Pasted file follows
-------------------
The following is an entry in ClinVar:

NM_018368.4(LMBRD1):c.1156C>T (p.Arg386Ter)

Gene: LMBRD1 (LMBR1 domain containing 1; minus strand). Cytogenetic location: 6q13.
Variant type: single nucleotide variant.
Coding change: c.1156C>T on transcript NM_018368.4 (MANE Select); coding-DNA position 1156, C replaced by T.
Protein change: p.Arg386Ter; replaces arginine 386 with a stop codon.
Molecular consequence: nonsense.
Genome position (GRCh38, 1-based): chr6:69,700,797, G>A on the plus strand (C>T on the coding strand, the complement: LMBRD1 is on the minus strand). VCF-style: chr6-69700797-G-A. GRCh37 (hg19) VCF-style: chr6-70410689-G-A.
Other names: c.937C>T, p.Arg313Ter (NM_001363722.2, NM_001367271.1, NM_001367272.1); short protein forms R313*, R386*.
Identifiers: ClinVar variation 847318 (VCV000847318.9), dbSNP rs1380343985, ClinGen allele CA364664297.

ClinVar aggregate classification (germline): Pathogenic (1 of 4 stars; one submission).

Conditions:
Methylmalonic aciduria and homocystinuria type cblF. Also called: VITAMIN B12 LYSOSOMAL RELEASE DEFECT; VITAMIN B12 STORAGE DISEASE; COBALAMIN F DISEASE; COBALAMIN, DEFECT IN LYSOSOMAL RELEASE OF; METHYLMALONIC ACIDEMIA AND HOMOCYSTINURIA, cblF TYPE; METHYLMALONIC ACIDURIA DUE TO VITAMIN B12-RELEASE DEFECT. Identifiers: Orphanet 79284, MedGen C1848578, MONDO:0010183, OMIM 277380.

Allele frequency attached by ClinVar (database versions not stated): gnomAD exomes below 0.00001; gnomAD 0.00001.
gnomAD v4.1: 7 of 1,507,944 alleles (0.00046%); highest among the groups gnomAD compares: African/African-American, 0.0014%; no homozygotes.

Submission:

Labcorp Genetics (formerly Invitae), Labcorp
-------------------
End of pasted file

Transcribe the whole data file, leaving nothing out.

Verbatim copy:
The following is an entry in ClinVar:

NM_018368.4(LMBRD1):c.1156C>T (p.Arg386Ter)

Gene: LMBRD1 (LMBR1 domain containing 1; minus strand). Cytogenetic location: 6q13.
Variant type: single nucleotide variant.
Coding change: c.1156C>T on transcript NM_018368.4 (MANE Select); coding-DNA position 1156, C replaced by T.
Protein change: p.Arg386Ter; replaces arginine 386 with a stop codon.
Molecular consequence: nonsense.
Genome position (GRCh38, 1-based): chr6:69,700,797, G>A on the plus strand (C>T on the coding strand, the complement: LMBRD1 is on the minus strand). VCF-style: chr6-69700797-G-A. GRCh37 (hg19) VCF-style: chr6-70410689-G-A.
Other names: c.937C>T, p.Arg313Ter (NM_001363722.2, NM_001367271.1, NM_001367272.1); short protein forms R313*, R386*.
Identifiers: ClinVar variation 847318 (VCV000847318.9), dbSNP rs1380343985, ClinGen allele CA364664297.

ClinVar aggregate classification (germline): Pathogenic (1 of 4 stars; one submission).

Conditions:
Methylmalonic aciduria and homocystinuria type cblF. Also called: VITAMIN B12 LYSOSOMAL RELEASE DEFECT; VITAMIN B12 STORAGE DISEASE; COBALAMIN F DISEASE; COBALAMIN, DEFECT IN LYSOSOMAL RELEASE OF; METHYLMALONIC ACIDEMIA AND HOMOCYSTINURIA, cblF TYPE; METHYLMALONIC ACIDURIA DUE TO VITAMIN B12-RELEASE DEFECT. Identifiers: Orphanet 79284, MedGen C1848578, MONDO:0010183, OMIM 277380.

Allele frequency attached by ClinVar (database versions not stated): gnomAD exomes below 0.00001; gnomAD 0.00001.
gnomAD v4.1: 7 of 1,507,944 alleles (0.00046%); highest among the groups gnomAD compares: African/African-American, 0.0014%; no homozygotes.

Submission:

Labcorp Genetics (formerly Invitae), Labcorp